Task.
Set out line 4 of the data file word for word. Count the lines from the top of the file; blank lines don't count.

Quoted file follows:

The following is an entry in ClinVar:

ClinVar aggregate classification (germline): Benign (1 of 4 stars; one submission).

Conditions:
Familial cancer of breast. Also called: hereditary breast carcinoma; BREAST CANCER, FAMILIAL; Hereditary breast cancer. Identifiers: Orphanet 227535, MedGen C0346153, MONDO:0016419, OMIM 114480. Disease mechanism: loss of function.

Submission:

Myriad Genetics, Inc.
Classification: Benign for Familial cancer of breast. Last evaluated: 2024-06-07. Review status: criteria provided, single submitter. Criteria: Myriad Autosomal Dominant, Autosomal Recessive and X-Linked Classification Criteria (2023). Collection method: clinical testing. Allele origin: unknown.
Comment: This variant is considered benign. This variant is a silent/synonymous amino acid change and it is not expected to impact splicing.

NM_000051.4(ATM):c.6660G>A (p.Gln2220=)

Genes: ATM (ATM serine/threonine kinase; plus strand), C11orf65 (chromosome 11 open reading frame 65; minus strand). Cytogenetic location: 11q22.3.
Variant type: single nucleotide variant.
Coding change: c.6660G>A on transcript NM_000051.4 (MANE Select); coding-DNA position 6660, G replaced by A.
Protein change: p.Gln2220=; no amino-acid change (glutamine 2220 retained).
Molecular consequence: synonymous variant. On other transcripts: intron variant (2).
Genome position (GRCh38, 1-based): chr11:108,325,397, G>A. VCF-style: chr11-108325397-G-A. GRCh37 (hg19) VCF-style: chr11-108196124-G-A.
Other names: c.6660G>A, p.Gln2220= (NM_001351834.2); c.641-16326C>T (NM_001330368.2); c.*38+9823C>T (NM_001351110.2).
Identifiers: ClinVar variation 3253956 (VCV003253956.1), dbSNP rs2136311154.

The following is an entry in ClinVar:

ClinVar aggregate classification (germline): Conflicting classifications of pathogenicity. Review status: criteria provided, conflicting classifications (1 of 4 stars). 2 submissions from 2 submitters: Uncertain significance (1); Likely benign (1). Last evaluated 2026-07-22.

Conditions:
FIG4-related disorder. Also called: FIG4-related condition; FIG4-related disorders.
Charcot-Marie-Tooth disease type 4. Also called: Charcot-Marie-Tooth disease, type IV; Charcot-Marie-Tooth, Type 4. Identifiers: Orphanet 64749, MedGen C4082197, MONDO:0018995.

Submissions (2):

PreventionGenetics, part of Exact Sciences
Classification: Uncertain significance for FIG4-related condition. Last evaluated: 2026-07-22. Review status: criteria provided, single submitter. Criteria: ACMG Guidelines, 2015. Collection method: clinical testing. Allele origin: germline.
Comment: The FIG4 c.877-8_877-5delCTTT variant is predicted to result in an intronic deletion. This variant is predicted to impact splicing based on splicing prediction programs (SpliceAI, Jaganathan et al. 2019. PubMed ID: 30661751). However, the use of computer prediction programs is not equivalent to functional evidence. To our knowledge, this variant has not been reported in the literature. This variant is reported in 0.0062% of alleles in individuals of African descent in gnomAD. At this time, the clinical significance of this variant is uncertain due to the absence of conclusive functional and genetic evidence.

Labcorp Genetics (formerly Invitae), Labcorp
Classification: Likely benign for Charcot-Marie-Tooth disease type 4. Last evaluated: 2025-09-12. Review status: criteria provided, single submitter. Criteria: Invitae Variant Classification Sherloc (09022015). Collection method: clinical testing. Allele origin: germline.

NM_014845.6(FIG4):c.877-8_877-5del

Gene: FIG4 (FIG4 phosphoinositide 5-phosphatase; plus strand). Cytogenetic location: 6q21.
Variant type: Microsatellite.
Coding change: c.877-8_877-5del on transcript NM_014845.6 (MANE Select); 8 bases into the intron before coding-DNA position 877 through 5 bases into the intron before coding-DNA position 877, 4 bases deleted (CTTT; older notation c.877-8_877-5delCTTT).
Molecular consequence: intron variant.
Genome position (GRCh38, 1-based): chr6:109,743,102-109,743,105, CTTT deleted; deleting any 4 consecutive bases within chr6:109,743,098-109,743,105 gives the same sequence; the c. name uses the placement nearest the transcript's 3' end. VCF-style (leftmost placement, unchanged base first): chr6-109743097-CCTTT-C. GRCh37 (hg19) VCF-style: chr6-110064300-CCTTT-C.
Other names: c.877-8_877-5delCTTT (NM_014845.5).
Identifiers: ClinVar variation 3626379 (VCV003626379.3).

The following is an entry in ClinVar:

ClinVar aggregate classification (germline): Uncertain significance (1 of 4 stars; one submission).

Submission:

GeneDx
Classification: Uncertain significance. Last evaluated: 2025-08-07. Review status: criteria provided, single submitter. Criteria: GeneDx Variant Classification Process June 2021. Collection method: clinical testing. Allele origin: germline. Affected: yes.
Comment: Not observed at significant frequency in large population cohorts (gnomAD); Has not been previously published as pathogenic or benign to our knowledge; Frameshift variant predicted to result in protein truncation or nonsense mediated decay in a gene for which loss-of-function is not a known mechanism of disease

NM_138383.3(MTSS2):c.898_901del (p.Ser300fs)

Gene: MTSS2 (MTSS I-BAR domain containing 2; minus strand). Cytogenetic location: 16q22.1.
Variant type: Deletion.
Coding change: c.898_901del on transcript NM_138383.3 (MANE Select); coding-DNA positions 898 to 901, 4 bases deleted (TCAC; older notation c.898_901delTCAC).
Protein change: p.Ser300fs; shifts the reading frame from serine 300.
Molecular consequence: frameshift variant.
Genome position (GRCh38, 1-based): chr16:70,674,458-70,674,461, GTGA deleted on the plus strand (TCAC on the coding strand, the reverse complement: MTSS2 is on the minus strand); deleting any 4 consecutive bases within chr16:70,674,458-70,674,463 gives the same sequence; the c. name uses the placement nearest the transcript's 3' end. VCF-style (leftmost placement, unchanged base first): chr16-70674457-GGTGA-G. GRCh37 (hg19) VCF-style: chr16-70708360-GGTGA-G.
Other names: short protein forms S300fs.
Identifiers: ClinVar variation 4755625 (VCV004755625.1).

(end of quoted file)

Familial cancer of breast. Also called: hereditary breast carcinoma; BREAST CANCER, FAMILIAL; Hereditary breast cancer. Identifiers: Orphanet 227535, MedGen C0346153, MONDO:0016419, OMIM 114480. Disease mechanism: loss of function.